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Thoughts on Mother’s Day

Every day is Mother’s Day and a mother’s nurturing love is never ending. Our mothers bring us forth with the unerring belief and hope that each one of us can be the very best human ever. We honor our mothers by living the best loving lives that we can. On Mother’s Day we honor our mothers for all the things mothers do for us great and small.  


We find ourselves as a country mired in wars. Mother’s Day was founded by mothers who yearned for Mother’s Day to be an international day of peace, this as a result of our own Civil War, when families were fatally divided and before women had the right to vote let alone equal rights to work and live.
As we honor our mothers with tokens of love let us strive to be all that our mothers have hoped for us to be. Consider Julia Ward Howe’s original proclamation:

The original Mother’s Day Proclamation of 1870 by Julia Ward Howe:


Arise, then women of this day!

Arise all women who have hearts,

Whether your baptism be that of water or of tears!

Say firmly:

“We will not have questions decided by irrelevant agencies,

Our husbands shall not come to us reeking of carnage

For caresses and applause.

Our sons shall not be taken from us to unlearn

All that we have been able to teach them of charity, mercy and patience.

As women of one country

We’ll be tender to those of another country

To allow our sons to be trained to injure theirs.”

From the bosom of the devastated earth a voice goes up with

Our own it says “disarm, disarm!’

The sword of murder is not the balance of justice.

Blood does not wipe out dishonor

Nor violence indicate possession.

As men have often forsaken the plow and the anvil at the summons of war,

Let women now leave all that may be left of home

For a great and earnest day of counsel.

Let them meet first, as women to bewail and commemorate the dead.

Let them solemnly take counsel with each other as the means

Whereby the great human family can live in peace,

Each bearing after his own time the sacred impress, not of Ceasar,

But of God.

In the name of womanhood and humanity, I earnestly ask

That a general congress of women with out nationality,

Be appointed and held at some place deemed convenient

And at the earliest period consistent with its objects,

To promote the alliance of the different nationalities,

The amicable settlement of international questions,

The great and general interests of peace.


The Festival of Peace did not happen until 1904, and it was then decided to have one day in the year set aside to prompt women to work toward resolving conflict peacefully. In 1914, Woodrow Wilson proclaimed the second Sunday of May as Mother’s Day. As the two nations Julia Ward Howe speaks of (Yankees and Confederates) are now united so may the nations of the world be united as one country earth where the citizens are all just members of the diverse and beautiful human race.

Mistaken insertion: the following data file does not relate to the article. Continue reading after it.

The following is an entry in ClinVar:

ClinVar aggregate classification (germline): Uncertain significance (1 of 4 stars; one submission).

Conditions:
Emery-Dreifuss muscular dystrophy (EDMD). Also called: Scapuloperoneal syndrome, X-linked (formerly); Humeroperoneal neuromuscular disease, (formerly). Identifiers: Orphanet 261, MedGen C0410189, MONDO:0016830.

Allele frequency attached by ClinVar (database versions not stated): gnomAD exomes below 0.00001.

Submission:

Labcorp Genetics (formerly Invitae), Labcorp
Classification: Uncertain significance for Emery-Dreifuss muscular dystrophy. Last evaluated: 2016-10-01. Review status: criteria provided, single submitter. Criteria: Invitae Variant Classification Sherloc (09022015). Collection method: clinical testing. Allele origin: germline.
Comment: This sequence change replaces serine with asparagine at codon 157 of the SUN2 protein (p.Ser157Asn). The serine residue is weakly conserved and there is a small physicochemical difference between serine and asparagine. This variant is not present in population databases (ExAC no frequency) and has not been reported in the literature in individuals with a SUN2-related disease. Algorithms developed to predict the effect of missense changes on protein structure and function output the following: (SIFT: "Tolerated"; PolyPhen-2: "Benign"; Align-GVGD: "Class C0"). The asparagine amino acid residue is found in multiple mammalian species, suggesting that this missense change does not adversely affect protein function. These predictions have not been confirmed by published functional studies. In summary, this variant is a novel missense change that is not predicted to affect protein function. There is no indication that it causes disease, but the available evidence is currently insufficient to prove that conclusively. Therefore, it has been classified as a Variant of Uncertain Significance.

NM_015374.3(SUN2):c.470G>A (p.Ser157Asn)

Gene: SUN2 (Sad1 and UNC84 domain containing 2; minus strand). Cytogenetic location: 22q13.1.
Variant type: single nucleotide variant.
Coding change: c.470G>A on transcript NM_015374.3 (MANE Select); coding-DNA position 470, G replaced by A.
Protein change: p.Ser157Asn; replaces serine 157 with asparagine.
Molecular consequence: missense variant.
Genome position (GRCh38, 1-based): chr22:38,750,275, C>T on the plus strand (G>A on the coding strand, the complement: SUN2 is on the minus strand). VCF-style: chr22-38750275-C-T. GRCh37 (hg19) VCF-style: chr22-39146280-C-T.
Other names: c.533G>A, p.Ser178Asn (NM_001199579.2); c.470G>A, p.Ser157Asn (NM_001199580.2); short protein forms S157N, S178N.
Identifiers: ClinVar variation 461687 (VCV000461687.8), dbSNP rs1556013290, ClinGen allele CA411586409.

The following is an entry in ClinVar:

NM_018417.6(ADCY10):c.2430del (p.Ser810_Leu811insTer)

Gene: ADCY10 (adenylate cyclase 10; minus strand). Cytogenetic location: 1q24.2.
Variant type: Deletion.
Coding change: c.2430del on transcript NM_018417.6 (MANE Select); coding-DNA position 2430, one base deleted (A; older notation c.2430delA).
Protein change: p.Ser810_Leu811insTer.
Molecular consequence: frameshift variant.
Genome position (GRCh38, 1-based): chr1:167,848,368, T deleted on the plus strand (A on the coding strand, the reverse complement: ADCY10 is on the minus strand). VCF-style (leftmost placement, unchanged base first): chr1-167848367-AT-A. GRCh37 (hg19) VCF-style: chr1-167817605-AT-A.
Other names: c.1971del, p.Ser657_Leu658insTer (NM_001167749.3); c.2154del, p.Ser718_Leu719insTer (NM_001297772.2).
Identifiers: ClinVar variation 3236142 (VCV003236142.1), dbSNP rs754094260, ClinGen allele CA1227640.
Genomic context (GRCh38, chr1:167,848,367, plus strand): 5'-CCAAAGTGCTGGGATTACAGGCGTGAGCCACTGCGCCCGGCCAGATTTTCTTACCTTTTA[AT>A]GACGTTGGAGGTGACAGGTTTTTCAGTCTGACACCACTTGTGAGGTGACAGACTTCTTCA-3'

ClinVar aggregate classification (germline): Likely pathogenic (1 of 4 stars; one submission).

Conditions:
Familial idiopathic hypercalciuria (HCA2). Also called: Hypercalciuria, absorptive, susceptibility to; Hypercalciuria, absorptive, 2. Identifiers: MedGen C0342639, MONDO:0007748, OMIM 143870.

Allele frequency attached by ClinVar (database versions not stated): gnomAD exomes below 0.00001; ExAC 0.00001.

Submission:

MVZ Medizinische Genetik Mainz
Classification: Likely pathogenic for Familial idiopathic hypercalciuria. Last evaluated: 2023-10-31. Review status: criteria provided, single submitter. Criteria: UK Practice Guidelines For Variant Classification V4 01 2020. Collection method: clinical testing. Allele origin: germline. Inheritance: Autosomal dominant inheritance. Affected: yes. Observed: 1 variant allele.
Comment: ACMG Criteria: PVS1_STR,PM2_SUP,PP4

Russ Bennett lives in Waitsfield.

A snippet more history

The first celebrations in honor of mothers were held in the spring in ancient Greece. They paid tribute to Rhea, the Mother of the Gods. During the 17th century, England honored mothers on "Mothering Sunday," celebrated on the fourth Sunday of Lent.

In the United States, Julia Ward Howe suggested the idea of Mother's Day in 1872. Howe, who wrote the words to the “Battle Hymn of the Republic,” saw Mother's Day as being dedicated to peace.

Anna Jarvis of Philadelphia is credited with bringing about the official observance of Mother's Day. Her campaign to establish such a holiday began as a remembrance of her mother, who died in 1905 and who had, in the late 19th century, tried to establish "Mother's Friendship Days" as a way to heal the scars of the Civil War.

Two years after her mother died, Jarvis held a ceremony in Grafton, W. Va., to honor her. She was so moved by the proceedings that she began a massive campaign to adopt a formal holiday honoring mothers. In 1910, West Virginia became the first state to recognize Mother's Day. A year later, nearly every state officially marked the day. In 1914, President Woodrow Wilson officially proclaimed Mother's Day as a national holiday to be held on the second Sunday of May.

But Jarvis' accomplishment soon turned bitter for her. Enraged by the commercialization of the holiday, she filed a lawsuit to stop a 1923 Mother's Day festival and was even arrested for disturbing the peace at a war mothers' convention where women sold white carnations -- Jarvis' symbol for mothers -- to raise money. "This is not what I intended," Jarvis said. "I wanted it to be a day of sentiment, not profit!"

When she died in 1948, at age 84, Jarvis had become a woman of great ironies. Never a mother herself, her maternal fortune dissipated by her efforts to stop the commercialization of the holiday she had founded, Jarvis told a reporter shortly before her death that she was sorry she had ever started Mother's Day. She spoke these words in a nursing home where every Mother's Day her room had been filled with cards from all over the world.





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